The main reason why I bought the Raspberry Pi was to use it as a music or media player. My hardware setup is: Raspberry Pi model B, 256 MB, wired connection, HDMI goes to a device that splits the signal to VGA and optical S/PDIF audio. The VGA signal goes to a projector, and the S/PDIF goes to my receiver. I use a PC to set it up, but the Pi is otherwise headless. I use an Android phone, or occasionally an iPad, to control it. I have a large collection – 1450 albums, and they are on a harddisk connected to my Asus router. I access my files through SAMBA.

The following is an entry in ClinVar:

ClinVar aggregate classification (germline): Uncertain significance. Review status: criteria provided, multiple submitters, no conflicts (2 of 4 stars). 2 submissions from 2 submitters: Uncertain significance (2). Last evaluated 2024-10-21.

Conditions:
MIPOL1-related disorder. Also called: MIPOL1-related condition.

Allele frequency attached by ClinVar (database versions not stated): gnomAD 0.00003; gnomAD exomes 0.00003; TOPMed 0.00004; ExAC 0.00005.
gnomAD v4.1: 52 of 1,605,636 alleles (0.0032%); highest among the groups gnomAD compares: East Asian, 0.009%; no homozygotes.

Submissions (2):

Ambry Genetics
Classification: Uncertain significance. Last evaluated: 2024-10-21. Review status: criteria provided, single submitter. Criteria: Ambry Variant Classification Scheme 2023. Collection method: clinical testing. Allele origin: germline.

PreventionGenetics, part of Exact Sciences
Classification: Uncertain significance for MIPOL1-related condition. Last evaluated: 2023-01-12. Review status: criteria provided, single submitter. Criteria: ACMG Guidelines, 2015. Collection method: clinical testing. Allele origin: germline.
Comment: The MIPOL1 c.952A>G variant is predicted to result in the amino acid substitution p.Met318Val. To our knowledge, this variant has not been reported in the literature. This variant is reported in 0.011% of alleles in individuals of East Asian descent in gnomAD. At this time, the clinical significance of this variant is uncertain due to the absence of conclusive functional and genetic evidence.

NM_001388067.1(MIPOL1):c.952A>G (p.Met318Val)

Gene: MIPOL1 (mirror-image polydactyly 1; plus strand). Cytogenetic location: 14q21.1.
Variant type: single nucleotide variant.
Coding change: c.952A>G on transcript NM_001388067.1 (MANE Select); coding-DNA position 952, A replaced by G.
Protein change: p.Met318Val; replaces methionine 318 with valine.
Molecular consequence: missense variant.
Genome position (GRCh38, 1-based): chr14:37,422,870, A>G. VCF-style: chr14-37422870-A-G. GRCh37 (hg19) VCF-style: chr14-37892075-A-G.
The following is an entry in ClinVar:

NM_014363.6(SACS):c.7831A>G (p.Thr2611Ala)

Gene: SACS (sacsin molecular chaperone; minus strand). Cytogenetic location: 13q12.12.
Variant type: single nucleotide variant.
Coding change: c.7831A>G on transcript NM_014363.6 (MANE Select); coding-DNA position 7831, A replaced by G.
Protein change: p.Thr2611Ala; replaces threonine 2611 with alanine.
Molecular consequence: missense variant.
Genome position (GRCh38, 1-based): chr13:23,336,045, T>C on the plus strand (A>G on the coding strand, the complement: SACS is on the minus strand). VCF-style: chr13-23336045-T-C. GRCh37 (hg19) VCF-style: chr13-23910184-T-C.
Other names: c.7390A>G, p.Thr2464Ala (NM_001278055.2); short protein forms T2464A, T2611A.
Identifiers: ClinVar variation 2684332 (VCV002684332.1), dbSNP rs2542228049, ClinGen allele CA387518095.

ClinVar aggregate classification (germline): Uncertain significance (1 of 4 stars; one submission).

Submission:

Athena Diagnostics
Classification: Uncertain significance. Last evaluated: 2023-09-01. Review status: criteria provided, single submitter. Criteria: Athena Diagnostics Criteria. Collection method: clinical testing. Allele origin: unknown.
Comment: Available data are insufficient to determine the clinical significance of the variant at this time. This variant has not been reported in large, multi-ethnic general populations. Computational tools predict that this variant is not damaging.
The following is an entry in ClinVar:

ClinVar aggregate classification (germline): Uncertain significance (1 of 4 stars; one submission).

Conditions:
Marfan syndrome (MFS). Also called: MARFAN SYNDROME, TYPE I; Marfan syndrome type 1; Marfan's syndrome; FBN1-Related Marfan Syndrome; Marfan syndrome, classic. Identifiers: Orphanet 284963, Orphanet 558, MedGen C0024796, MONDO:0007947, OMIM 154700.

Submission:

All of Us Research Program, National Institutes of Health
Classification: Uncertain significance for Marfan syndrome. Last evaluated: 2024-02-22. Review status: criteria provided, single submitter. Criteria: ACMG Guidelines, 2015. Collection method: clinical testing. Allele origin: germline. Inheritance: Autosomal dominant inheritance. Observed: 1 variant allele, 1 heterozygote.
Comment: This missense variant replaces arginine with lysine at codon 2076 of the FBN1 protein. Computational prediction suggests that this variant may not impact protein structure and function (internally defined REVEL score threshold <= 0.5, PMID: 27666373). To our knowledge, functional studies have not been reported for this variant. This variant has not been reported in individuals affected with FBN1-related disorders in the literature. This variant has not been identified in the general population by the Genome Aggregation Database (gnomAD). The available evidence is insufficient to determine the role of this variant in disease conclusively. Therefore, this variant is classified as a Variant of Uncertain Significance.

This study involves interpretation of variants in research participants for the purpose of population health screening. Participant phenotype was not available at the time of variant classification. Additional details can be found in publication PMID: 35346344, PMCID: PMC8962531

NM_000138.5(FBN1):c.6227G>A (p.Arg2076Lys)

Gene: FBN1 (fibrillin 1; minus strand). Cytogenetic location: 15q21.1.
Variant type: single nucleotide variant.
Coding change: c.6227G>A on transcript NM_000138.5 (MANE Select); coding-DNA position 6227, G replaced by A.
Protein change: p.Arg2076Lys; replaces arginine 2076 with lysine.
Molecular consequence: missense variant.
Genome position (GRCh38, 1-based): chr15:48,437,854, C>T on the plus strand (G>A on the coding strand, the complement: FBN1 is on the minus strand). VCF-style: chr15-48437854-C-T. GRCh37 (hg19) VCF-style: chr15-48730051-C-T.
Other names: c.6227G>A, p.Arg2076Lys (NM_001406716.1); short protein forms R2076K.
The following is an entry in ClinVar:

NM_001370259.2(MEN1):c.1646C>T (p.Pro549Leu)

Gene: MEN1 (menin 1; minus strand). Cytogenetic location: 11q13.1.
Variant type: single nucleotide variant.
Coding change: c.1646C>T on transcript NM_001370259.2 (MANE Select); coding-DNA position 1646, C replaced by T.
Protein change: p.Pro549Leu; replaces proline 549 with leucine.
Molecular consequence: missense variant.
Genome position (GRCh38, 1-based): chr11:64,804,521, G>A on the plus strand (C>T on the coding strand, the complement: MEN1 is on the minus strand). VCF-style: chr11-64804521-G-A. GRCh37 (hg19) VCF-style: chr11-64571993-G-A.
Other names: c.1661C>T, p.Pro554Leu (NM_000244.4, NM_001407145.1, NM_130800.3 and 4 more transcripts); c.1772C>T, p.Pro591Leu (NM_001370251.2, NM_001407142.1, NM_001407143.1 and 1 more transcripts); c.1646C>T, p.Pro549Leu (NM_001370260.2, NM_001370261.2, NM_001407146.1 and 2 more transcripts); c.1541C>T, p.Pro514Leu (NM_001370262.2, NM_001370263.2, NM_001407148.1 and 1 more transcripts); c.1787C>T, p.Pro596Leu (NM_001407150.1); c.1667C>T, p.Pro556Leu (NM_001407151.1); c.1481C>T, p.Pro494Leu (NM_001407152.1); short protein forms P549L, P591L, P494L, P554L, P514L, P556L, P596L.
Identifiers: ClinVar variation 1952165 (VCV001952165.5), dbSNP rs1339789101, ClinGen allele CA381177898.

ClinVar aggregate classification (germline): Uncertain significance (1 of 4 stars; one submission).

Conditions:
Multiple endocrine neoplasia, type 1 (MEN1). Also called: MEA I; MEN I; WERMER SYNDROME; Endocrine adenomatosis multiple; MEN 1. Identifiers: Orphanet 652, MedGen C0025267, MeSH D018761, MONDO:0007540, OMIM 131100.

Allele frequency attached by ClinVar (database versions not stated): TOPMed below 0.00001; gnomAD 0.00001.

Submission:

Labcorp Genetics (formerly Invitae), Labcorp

There are now quite many good solutions to use the Pi as a music player. When googling around for music server/player projects on the Pi, I find new solutions every time. Lately I have tried out many of them. That is more out of curiosity or fun than out of need, because the first programs I tried works perfectly fine. I know next to nothing about Linux, so I depend on programs that are easy to set up, or they must have good step-by-step instructions.